Hannah, Ecuador

Hannah is a junior President’s Scholar majoring in political science in Dedman College and accounting in the Cox School, with a minor in Spanish. In spring 2012, she is in Quito, Ecuador, with BCA and SMU Abroad to study international politics, economic development, and social justice in Latin America.

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Old friends, new encouragement

This past weekend was possibly the highlight of my experience in Ecuador. It was not quite as exciting as a trip to the Galapagos or the Amazon rainforest, but it was definitely an encouraging and beautiful opportunity.

Almost three years ago, I came to Ecuador for the first time with my high school youth group to help out with a summer Bible camp in Tena. We stayed at a small jungle camp for the first few days and then made our way to the main location of the ministry – Camp Chacauco in Patate, Ecuador. Those few days in Ecuador and the amazing camp staff stole my heart in just a short time, and I believe they are very much responsible for my decision to return to this country for a full semester of study abroad.

This past weekend, I was given the incredible blessing to return to Camp Chacauco and it captured my heart once again.

One of my friends from the BCA program accompanied me on the trip as we left Quito saturday morning. After a 3-hour bus ride, we made our way to Pelileo, where a few members of the camp staff picked us up. Just a short drive later, I was standing back at the beautiful camp – complete with breathtaking views of the Tungurahua volcano.

Brother Steve, the missionary who came to Ecuador over 20 years ago and built the camp, gave us a tour of Chacauco as he explained all the blessings and challenges that occurred since my visit three years ago. We walked through all the camp dormitories, saw the framework being constructed for the new Seminary building (absolutely amazing), and finally made our way to the cabins before heading to dinner.

Since there was a children’s retreat that weekend, we got to spend a few minutes playing with the kids as well. Dinner was truly such a surprise; I was hoping to see some of the same staff and old friends from before, but I did not expect to spend the evening eating with them and hearing all their wonderful stories. They were so hospitable and treated us as family the entire weekend, and I was honestly overwhelmed by their kindness.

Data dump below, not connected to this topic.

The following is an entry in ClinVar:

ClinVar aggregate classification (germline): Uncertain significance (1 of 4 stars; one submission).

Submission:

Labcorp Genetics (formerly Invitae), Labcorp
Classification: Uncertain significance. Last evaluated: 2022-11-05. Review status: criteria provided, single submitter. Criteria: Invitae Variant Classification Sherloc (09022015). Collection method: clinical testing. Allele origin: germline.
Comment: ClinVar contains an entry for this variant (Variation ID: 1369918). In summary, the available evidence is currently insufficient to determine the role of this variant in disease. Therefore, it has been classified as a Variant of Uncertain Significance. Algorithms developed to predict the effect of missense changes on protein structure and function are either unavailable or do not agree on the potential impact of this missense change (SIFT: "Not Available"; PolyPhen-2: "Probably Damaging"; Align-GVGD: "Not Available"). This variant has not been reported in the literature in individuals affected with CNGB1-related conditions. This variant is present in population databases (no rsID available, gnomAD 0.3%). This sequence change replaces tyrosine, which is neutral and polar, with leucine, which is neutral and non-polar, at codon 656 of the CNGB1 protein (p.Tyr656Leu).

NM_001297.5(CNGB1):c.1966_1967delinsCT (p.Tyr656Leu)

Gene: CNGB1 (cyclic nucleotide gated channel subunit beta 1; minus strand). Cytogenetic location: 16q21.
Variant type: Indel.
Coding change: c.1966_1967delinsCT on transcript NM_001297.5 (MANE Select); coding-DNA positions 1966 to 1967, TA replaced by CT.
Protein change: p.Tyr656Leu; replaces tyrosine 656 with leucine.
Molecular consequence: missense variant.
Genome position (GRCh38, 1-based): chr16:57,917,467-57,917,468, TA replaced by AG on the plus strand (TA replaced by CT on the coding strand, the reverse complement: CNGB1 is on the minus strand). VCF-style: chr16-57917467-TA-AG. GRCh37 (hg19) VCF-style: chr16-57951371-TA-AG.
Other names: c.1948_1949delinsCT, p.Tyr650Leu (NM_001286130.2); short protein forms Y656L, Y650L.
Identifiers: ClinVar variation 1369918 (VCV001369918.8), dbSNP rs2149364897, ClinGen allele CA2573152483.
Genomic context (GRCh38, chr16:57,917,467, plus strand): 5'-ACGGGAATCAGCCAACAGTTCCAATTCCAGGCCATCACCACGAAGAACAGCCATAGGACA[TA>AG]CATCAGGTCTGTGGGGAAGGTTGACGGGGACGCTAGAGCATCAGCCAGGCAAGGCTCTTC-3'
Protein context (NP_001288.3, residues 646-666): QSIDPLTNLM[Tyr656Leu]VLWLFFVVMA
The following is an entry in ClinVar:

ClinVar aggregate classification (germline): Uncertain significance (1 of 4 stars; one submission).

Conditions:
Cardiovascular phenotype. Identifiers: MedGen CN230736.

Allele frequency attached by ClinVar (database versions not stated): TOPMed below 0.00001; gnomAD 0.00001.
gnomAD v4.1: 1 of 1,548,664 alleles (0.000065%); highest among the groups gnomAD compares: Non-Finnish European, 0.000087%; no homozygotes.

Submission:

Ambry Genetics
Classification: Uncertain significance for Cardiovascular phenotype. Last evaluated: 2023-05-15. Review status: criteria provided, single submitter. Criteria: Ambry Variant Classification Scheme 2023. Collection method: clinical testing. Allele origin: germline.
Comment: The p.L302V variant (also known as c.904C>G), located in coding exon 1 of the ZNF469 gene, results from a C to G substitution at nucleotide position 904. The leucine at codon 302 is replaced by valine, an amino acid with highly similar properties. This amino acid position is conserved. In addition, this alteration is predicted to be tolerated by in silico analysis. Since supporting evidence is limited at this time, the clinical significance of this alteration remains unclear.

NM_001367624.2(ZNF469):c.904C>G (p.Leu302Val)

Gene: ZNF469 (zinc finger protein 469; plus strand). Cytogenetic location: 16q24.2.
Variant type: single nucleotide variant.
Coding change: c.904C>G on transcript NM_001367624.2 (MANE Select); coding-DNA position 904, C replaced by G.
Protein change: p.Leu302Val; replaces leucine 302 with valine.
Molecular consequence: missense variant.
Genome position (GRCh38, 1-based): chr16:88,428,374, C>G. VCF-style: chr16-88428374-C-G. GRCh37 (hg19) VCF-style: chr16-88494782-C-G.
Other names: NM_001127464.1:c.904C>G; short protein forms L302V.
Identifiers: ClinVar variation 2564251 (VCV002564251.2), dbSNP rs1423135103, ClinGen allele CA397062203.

On Sunday morning, Brother Steve gave us a special opportunity to accompany him to a few churches in the area. At the first stop, we attended Sunday School at a small church just outside Patate. The pastor was Chilean, so I couldn’t catch all the meaning due to his accent but I felt like I generally understood the message.

Our second destination, however, was truly an unforgettable experience. Steve and two other sweet members of the staff took us about an hour outside the town to a tiny indigenous community called Apatug. Prior to the 1990s, this small community was entirely Catholic (more of a political title than a faith commitment) and survived solely on agricultural products.

In 1988, however, 11 members of the community decided to follow Christ after hearing the gospel preached in a nearby town. The religious tension between the new evangelicals and the traditionally Catholic leaders grew so hostile that the new Christians were removed from the community’s co-ops and eventually humiliated publicly in order to denounce their belief. When the group refused to denounce Christ, they were further persecuted with beatings and torture.

Over time, the group continued to grow despite persecution and slowly regained standing in the community as children of the local leaders began to follow Christ and therefore influence their entire family. Today, the Christian church has over 200 members and works closely with Steve at Camp Chacauco to provide worship services and Bible lessons to anyone willing to attend.

Brother Steve was serving as a guest pastor at the church last Sunday, so we were able to accompany him to the community for the church service. The experience was phenomenal. We watched as members of the church performed traditional dances in indigenous dress and then listened as they sang hymns and worshiped in Kichwa (the indigenous language of Ecuador). Several members of the congregation came up to welcome us and offer big smiles despite the language barrier – most older members of the community only speak Kichwa, not Spanish. The whole service was so centered on Christ and the community’s unceasing faith; I couldn’t help but be humbled simply by standing among them.

After church, we received a short tour around the town (including lots of pig sightings) and finally made our way back towards Ambato to catch a bus home to Quito. Along the way, we tried some of Saucedo’s famous ice cream and saw more beautiful scenery. It was an amazing weekend with old friends and lots of new encouragement, prayer, and worship. I could not ask for a better way to spend one of my final weeks in Ecuador. It’s hard to believe that I will be back in the USA in only 2.5 more weeks!

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